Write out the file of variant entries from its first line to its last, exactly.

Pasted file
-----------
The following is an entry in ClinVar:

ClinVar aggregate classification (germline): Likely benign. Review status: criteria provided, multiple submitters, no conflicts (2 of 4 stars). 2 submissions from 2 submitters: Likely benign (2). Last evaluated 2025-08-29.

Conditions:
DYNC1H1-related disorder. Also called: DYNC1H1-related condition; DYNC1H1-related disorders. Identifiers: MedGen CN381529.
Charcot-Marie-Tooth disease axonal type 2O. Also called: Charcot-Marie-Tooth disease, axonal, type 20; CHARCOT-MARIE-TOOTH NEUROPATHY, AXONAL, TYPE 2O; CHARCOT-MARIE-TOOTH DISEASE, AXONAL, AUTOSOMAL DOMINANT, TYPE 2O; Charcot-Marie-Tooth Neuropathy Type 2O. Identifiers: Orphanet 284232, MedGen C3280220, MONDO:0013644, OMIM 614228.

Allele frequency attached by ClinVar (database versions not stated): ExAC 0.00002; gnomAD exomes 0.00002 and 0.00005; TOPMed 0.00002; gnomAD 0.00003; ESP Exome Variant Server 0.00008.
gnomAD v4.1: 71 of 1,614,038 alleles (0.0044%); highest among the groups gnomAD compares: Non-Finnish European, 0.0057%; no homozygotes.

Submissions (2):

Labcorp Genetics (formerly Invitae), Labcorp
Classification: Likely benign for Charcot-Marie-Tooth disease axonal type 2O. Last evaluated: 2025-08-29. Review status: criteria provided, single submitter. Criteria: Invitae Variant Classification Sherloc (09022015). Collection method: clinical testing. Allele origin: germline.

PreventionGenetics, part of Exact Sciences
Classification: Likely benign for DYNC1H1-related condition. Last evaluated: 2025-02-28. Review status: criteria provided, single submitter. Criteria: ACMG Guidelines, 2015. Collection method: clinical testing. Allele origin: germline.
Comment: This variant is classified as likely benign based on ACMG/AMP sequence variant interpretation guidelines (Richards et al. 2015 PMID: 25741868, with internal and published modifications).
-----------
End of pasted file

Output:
The following is an entry in ClinVar:

ClinVar aggregate classification (germline): Likely benign. Review status: criteria provided, multiple submitters, no conflicts (2 of 4 stars). 2 submissions from 2 submitters: Likely benign (2). Last evaluated 2025-08-29.

Conditions:
DYNC1H1-related disorder. Also called: DYNC1H1-related condition; DYNC1H1-related disorders. Identifiers: MedGen CN381529.
Charcot-Marie-Tooth disease axonal type 2O. Also called: Charcot-Marie-Tooth disease, axonal, type 20; CHARCOT-MARIE-TOOTH NEUROPATHY, AXONAL, TYPE 2O; CHARCOT-MARIE-TOOTH DISEASE, AXONAL, AUTOSOMAL DOMINANT, TYPE 2O; Charcot-Marie-Tooth Neuropathy Type 2O. Identifiers: Orphanet 284232, MedGen C3280220, MONDO:0013644, OMIM 614228.

Allele frequency attached by ClinVar (database versions not stated): ExAC 0.00002; gnomAD exomes 0.00002 and 0.00005; TOPMed 0.00002; gnomAD 0.00003; ESP Exome Variant Server 0.00008.
gnomAD v4.1: 71 of 1,614,038 alleles (0.0044%); highest among the groups gnomAD compares: Non-Finnish European, 0.0057%; no homozygotes.

Submissions (2):

Labcorp Genetics (formerly Invitae), Labcorp
Classification: Likely benign for Charcot-Marie-Tooth disease axonal type 2O. Last evaluated: 2025-08-29. Review status: criteria provided, single submitter. Criteria: Invitae Variant Classification Sherloc (09022015). Collection method: clinical testing. Allele origin: germline.

PreventionGenetics, part of Exact Sciences
Classification: Likely benign for DYNC1H1-related condition. Last evaluated: 2025-02-28. Review status: criteria provided, single submitter. Criteria: ACMG Guidelines, 2015. Collection method: clinical testing. Allele origin: germline.
Comment: This variant is classified as likely benign based on ACMG/AMP sequence variant interpretation guidelines (Richards et al. 2015 PMID: 25741868, with internal and published modifications).